Explanation: Add the elements of an array. Used mostly to make a program more readable.

### dec2bin: Convert a Decimal Number to Binary

Convert decimal (base 10) numbers to binary (base 2)

`sub dec2bin { sprintf "%b", shift) }`

Explanation: Converts a decimal number < 1015 to a binary string.

### min_n & max_n: Minimum & Maximum of a Numerical List

`sub max_n { return (sort {\$a<=>\$b} grep {defined} @_)[-1] }`
`sub min_n { return (sort {\$a<=>\$b} grep {defined} @_)[0] }`

Explanation: Simple routine to accept a list of numerical values and return the minimum/maximum. The technique is fast and simple; sort the list ascending numerically and return the last element [-1] for the maximum or the first element [0] for the minimum. Undefined values are not considered.
For example: print min_n(5,7,0,-8,100) would print -8.

### rotate: Rotate a String Left One Character

`sub rotate { @_[0]=~s/(\d)(\d+)/\2\1/ }`

Explanation: This function accepts a string as its single argument and puts the first character and remaining characters into \1 and \2 as a regular expression. They are then reassembled in reverse order effecting a left-wise rotation.
NOTE: This function DOES change the argument.
For example: print rotate(‘abcdef’) would print bcdefa.

### fact: Calculate Factorial

This hash must first be defined:

`my %fact = (0,1,1,1);`
```sub fact {
my \$n = shift;
return \$fact{\$n} if exists \$fact{\$n};
return (\$fact{\$n} = fact(\$n-1) * \$n)
}
```

Explanation: Memoization helps this recursive function calculate factorials especially for frequent calls in the same program.

## Discussion

### 33 Responses to “Common Functions and Routines for Project Euler”

1. xrange has been removed from Python 3.0 onwards. range has been implemented as xrange now. You may want to update the code

Posted by M | July 23, 2009, 3:31 PM
• Thanks M, I have replaced the xrange statements with range. Thanks for the heads up!

Posted by Mike | September 1, 2009, 5:38 PM
2. Why do you complicate your is_prime function that way? Just do it like that:

def is_prime(n):
for i in range(2, int(n**0.5)):
if n % i == 0: return False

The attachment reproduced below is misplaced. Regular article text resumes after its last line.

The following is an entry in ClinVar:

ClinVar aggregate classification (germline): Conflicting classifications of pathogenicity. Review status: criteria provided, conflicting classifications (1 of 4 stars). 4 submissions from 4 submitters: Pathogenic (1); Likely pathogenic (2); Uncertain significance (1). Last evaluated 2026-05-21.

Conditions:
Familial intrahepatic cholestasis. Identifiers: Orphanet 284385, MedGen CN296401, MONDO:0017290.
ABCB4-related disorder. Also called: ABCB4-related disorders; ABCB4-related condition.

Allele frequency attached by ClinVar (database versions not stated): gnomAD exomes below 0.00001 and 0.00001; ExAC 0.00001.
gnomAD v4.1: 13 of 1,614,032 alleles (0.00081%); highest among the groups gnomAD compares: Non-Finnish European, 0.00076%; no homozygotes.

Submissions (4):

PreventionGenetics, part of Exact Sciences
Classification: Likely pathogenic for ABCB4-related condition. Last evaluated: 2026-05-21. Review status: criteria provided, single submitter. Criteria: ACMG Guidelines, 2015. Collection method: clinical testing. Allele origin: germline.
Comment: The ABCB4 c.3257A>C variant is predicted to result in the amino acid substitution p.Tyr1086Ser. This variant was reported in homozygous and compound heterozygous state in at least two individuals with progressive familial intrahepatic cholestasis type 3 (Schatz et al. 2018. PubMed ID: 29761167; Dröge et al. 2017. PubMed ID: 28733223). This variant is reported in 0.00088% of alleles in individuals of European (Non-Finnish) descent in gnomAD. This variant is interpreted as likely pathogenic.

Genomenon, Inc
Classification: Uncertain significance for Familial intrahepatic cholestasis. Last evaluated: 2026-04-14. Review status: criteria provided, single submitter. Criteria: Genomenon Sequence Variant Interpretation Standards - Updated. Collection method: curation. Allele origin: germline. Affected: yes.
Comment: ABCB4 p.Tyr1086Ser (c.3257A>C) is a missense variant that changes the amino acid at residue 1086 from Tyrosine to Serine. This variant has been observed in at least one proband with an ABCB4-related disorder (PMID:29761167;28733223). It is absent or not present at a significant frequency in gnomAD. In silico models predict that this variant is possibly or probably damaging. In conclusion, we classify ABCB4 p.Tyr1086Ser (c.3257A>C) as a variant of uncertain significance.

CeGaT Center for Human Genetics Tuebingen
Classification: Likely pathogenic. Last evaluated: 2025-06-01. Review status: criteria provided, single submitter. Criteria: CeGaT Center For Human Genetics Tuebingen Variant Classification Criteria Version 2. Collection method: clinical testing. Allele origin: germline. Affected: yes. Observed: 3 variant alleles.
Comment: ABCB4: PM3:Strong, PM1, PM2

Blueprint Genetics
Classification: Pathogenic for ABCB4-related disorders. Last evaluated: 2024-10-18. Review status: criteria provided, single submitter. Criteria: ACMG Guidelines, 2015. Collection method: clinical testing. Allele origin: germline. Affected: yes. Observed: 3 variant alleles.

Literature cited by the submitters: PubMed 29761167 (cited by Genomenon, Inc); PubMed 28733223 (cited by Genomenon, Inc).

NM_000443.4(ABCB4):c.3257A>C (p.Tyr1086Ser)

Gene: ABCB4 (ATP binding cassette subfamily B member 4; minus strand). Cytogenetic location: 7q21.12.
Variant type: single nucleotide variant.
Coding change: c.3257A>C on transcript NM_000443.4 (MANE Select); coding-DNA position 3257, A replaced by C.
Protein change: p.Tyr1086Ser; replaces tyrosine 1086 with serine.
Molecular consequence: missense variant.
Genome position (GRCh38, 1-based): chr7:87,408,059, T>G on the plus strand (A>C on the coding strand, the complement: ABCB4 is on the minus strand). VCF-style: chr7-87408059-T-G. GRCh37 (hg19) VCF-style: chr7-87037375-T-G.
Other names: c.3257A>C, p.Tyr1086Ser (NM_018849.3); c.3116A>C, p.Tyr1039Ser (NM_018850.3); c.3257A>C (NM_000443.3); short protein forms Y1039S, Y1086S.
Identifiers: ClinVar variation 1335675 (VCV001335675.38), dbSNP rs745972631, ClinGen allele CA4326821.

return True

Posted by Klemens Nanni | January 25, 2010, 4:18 AM
• This is a good question. I am a advocate for easy and concise code as are you. But having to check millions of 15 digit numbers for primality in under a minute requires a very fast algorithm.

Here is a program you can run and play with to get a feel for how the algorithms compare. The one we use is much faster and can handle much bigger numbers.

Also, your code returns true for zero (0) as a prime number which is incorrect.

```def is_prime(n):
if n == 2 or n == 3: return True
if n < 2 or n%2 == 0: return False
if n < 9: return True
if n%3 == 0: return False
r = int(n**.5)
f = 5
while f <= r:
if n%f == 0: return False
if n%(f+2) == 0: return False
f +=6
return True

def is_prime2(n):
for i in range(2, int(n**0.5)):
if n % i == 0: return False
return True

n = 8765777656546579;
print is_prime(n);
print is_prime2(n);
```

Posted by Mike | January 25, 2010, 4:48 PM
3. What about the digital sum of a number/string?
I bet, you can do it better, but nevertheless:

def SumOfDigits(n):
nums = list(str(n))
return sum(int(c) for c in nums)

Posted by Klemens Nanni | January 30, 2010, 2:38 PM
• There is a more concise way to solve this problem such as:
def SumOfDigits(n):
return sum(map(int,str(n)))

But your way is easier to understand and just as fast.

Posted by Mike | February 8, 2010, 3:15 AM
4. def fact(n): return reduce(lambda x,y:x*y,range(1,n+1),1)

in python 3 there is no such argument ‘reduce’ anymore.
by the way, could you explain in one or two short sentences how this function works?
I love your doing here and want to understand as much as possible.

Posted by Klemens Nanni | February 20, 2010, 5:43 AM
5. In your ‘is_pandigital’ function there is only the possibilty to proof 9-pandigital numbers.

Here is a version which allows p-pandigital numbers:

def is_pand(n, p):
x = ”
for i in range(1,p+1):
x += str(i)
x += ’0′
return len(str(n)) == p and not x[:p].strip(str(n))

Posted by Klemens Nanni | March 3, 2010, 3:03 PM

1. [...] information is available for is_pandigital and [...]

2. [...] 585585, 1758571, 1934391, 1979791, 3129213, 5071705, 5259525, 5841485 } Total: 25846868 Check here for more information on palindromic(). Check here for more information on [...]

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17. [...] More information on the Euler module can be found on the tools page. [...]

18. [...] More information on the Euler module can be found on the tools page. [...]

19. [...] The gcd function is listed on the tools page. [...]

20. [...] The prime_sieve function is listed on the tools page. [...]

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22. [...] More information on the Euler module can be found on the tools page. [...]

23. [...] More information on the Euler module can be found on the tools page. [...]

24. [...] The is_palindromic routine is listed on the tools page. [...]